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Another tree leaves, as a hoarding arrives

Updated on: 20 May,2024 07:12 AM IST  |  Mumbai
Dr Ashok Kothari |

In the wake of the illegal hoarding tragedy, trees too have perished to make way for more billboard visibility

Another tree leaves, as a hoarding arrives

A tree allegedly poisoned in Powai to enable a better view of the hoarding behind it. PIC/RAJESH GUPTA

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Another tree leaves, as a hoarding arrives

The illegal hoarding which crashed down on a petrol pump in Ghatkopar during a sudden dust storm in the city, and claimed several lives besides leaving many injured has put the spotlight on billboards in Mumbai.

While the focus as it should be, is on the lives lost, those injured, it is important to remember that hoarding ‘visibility’ has resulted in so many others perishing through the years. These ‘others’ are trees that are hacked or poisoned over days so that they die and are conveniently removed so that hoardings which are obscured by these green benevolent sentinels of our city, can be better seen.

This does not happen in one particular area but has happened across the city. One way is brazen, chopping a tree with impunity, removing branches or the entire tree, accompanied by the attitude, let us see who stops us. The other more sinister method is to bore holes usually in the trunk at the base of the tree and inject it with chemicals. Though it may sound simple, it is quite an organised, slick operation using gangs. Trees die quickly, maybe in five days after that and are removed. Usually, this poisoning takes place at night. It is next to impossible to locate the culprits and solve this ‘murder mys-tree’ as it is done under cover of darkness. Earlier, we did not have CCTV. With surveillance, things have improved but to a small extent. Sometimes footage is grainy and obtaining this is also difficult, given that most of these trees are on pavements in public spaces.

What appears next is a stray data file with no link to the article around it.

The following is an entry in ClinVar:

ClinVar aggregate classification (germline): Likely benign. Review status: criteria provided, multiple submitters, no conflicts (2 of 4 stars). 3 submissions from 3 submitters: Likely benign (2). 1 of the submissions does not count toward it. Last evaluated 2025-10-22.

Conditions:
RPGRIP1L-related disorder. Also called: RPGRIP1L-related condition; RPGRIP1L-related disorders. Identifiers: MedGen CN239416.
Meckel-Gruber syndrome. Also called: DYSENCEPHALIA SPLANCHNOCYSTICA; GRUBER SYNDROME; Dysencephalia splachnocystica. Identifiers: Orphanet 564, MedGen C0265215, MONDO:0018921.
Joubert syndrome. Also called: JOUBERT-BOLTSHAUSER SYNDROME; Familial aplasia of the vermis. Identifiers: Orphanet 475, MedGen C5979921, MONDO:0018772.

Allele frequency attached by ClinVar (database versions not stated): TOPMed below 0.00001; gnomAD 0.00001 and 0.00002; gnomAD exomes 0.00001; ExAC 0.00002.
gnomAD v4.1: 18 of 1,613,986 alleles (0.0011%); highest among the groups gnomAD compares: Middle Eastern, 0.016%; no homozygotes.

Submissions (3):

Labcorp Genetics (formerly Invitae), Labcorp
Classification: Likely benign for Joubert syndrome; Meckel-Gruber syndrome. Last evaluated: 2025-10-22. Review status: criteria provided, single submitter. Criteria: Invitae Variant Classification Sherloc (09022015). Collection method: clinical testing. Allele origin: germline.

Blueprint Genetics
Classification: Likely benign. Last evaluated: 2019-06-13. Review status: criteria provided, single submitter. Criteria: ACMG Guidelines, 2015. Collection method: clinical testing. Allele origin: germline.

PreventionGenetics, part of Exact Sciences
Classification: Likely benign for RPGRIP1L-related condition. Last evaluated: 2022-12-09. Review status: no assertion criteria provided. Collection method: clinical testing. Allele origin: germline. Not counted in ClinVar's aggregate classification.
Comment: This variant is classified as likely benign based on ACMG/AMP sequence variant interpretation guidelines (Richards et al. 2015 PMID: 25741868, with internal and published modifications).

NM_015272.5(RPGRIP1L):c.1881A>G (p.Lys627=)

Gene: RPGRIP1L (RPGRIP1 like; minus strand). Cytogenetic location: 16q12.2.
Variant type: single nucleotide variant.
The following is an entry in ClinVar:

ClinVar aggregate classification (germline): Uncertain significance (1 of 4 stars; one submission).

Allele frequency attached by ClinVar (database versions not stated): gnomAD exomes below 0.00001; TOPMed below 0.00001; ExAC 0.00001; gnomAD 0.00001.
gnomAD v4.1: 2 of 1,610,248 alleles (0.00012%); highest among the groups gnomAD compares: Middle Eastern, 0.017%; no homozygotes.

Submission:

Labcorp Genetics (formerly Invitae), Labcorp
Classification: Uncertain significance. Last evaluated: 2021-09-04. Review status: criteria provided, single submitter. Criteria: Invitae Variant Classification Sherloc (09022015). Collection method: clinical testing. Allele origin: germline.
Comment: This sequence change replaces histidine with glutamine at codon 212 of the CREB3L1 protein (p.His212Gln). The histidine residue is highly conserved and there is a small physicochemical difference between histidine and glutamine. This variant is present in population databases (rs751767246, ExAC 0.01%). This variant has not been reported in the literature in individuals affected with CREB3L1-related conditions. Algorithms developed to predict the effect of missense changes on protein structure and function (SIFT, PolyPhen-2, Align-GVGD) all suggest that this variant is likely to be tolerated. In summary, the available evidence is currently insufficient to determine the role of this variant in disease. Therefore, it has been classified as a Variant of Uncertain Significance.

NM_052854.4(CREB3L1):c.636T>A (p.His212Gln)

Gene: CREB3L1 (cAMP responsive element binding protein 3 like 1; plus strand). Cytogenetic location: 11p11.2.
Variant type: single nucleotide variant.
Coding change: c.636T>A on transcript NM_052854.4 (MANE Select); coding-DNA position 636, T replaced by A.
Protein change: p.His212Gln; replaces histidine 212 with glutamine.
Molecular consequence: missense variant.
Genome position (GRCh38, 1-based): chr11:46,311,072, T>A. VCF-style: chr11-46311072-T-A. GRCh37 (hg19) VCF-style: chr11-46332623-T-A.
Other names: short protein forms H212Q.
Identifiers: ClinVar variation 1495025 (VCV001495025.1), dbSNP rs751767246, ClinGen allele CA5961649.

There are also instances when some kind of tree trimming has taken place and people, up to no good, have trimmed or cut much more of the tree than necessary. The extra wood is whisked away and given to crematoriums. We do not have electric crematoriums everywhere, so wood is needed by them. Earlier, this wood was got from the forests around Mumbai. Now, they take it from trees in the city. 

Remember that it is not just billboard visibility. Some trees are actually made into ‘billboards’ themselves. Even though these may be small, advertisers or some commercial entities find tree trunks as free, visible platforms or bases to advertise on. They hammer nails into these trees and pin some kind of notice for a product or coaching classes, or something else. This may not be hacking the tree but it is extremely harmful. All you have to think about is how you would feel if somebody hammered a nail into you, bring in the empathy factor and you will realise the pain the tree endures.

In the end, this focus on billboards should be a holistic one, extending to spotlight and action on chopping down trees by commercial interests. This too, must be on the radar so that we bring a stop to such murders of our precious citizens too as trees are just that, the beating heart of our metropolis. They ask for so little, just water to live and grow and give so much shade to all, no class or caste exempt. They are truly gentle, non-discriminatory and noble. It may be trite to say that citizens should be vigilant, yet, citizens are waking up. Recently, a group actually complained about the chopping of a Baobab tree in Santacruz. The complaint has been filed at a police station. So, though it is a hard and at times, frustrating road ahead, participation in the green preservation process by larger numbers, more informed allies of trees and allies that are inclined to take action is needed. We all should say: shift the billboard, find a new address for it, why should the tree lose its life? Commerce cannot trample over climate balance. 

The columnist is former president, Friends of Trees

As told to Hemal Ashar

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